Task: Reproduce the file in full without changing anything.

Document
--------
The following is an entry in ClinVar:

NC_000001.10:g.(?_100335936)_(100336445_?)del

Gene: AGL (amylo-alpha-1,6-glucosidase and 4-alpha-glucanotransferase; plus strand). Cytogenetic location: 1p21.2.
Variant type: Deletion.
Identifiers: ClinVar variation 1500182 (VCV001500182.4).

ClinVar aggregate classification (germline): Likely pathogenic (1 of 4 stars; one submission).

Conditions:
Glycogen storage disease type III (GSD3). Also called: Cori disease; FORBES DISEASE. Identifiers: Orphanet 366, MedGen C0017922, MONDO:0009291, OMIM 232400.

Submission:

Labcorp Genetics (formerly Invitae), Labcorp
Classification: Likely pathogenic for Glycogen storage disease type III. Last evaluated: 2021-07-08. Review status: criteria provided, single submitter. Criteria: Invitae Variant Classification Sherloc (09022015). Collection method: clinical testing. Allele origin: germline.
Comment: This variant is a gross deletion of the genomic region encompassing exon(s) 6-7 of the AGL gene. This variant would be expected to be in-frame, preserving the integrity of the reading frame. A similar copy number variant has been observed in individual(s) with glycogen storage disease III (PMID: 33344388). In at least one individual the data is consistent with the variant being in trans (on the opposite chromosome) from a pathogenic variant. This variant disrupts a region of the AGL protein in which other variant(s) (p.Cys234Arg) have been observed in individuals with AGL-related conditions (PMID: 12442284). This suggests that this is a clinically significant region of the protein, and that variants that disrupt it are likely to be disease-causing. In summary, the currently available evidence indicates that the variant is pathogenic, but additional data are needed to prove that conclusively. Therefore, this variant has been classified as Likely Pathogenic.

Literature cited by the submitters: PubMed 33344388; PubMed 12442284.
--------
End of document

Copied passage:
The following is an entry in ClinVar:

NC_000001.10:g.(?_100335936)_(100336445_?)del

Gene: AGL (amylo-alpha-1,6-glucosidase and 4-alpha-glucanotransferase; plus strand). Cytogenetic location: 1p21.2.
Variant type: Deletion.
Identifiers: ClinVar variation 1500182 (VCV001500182.4).

ClinVar aggregate classification (germline): Likely pathogenic (1 of 4 stars; one submission).

Conditions:
Glycogen storage disease type III (GSD3). Also called: Cori disease; FORBES DISEASE. Identifiers: Orphanet 366, MedGen C0017922, MONDO:0009291, OMIM 232400.

Submission:

Labcorp Genetics (formerly Invitae), Labcorp
Classification: Likely pathogenic for Glycogen storage disease type III. Last evaluated: 2021-07-08. Review status: criteria provided, single submitter. Criteria: Invitae Variant Classification Sherloc (09022015). Collection method: clinical testing. Allele origin: germline.
Comment: This variant is a gross deletion of the genomic region encompassing exon(s) 6-7 of the AGL gene. This variant would be expected to be in-frame, preserving the integrity of the reading frame. A similar copy number variant has been observed in individual(s) with glycogen storage disease III (PMID: 33344388). In at least one individual the data is consistent with the variant being in trans (on the opposite chromosome) from a pathogenic variant. This variant disrupts a region of the AGL protein in which other variant(s) (p.Cys234Arg) have been observed in individuals with AGL-related conditions (PMID: 12442284). This suggests that this is a clinically significant region of the protein, and that variants that disrupt it are likely to be disease-causing. In summary, the currently available evidence indicates that the variant is pathogenic, but additional data are needed to prove that conclusively. Therefore, this variant has been classified as Likely Pathogenic.

Literature cited by the submitters: PubMed 33344388; PubMed 12442284.